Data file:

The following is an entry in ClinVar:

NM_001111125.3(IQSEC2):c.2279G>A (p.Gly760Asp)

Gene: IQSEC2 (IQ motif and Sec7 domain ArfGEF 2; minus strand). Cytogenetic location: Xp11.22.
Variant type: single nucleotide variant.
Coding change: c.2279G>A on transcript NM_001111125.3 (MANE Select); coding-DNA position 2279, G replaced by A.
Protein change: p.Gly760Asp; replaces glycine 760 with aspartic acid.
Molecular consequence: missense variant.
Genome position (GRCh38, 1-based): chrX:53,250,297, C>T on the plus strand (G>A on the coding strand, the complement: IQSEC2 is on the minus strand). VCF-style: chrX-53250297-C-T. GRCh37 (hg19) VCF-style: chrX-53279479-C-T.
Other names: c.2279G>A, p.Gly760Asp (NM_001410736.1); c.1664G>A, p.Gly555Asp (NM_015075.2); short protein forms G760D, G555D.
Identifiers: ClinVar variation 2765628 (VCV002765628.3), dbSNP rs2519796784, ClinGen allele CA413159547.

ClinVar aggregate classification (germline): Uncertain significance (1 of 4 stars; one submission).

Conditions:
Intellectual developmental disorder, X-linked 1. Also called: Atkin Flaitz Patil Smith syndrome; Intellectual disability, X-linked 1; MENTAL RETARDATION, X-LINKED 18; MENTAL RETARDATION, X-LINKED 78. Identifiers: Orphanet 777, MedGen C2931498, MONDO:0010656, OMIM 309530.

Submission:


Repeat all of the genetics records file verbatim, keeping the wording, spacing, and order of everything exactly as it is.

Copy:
The following is an entry in ClinVar:

NM_001111125.3(IQSEC2):c.2279G>A (p.Gly760Asp)

Gene: IQSEC2 (IQ motif and Sec7 domain ArfGEF 2; minus strand). Cytogenetic location: Xp11.22.
Variant type: single nucleotide variant.
Coding change: c.2279G>A on transcript NM_001111125.3 (MANE Select); coding-DNA position 2279, G replaced by A.
Protein change: p.Gly760Asp; replaces glycine 760 with aspartic acid.
Molecular consequence: missense variant.
Genome position (GRCh38, 1-based): chrX:53,250,297, C>T on the plus strand (G>A on the coding strand, the complement: IQSEC2 is on the minus strand). VCF-style: chrX-53250297-C-T. GRCh37 (hg19) VCF-style: chrX-53279479-C-T.
Other names: c.2279G>A, p.Gly760Asp (NM_001410736.1); c.1664G>A, p.Gly555Asp (NM_015075.2); short protein forms G760D, G555D.
Identifiers: ClinVar variation 2765628 (VCV002765628.3), dbSNP rs2519796784, ClinGen allele CA413159547.

ClinVar aggregate classification (germline): Uncertain significance (1 of 4 stars; one submission).

Conditions:
Intellectual developmental disorder, X-linked 1. Also called: Atkin Flaitz Patil Smith syndrome; Intellectual disability, X-linked 1; MENTAL RETARDATION, X-LINKED 18; MENTAL RETARDATION, X-LINKED 78. Identifiers: Orphanet 777, MedGen C2931498, MONDO:0010656, OMIM 309530.

Submission: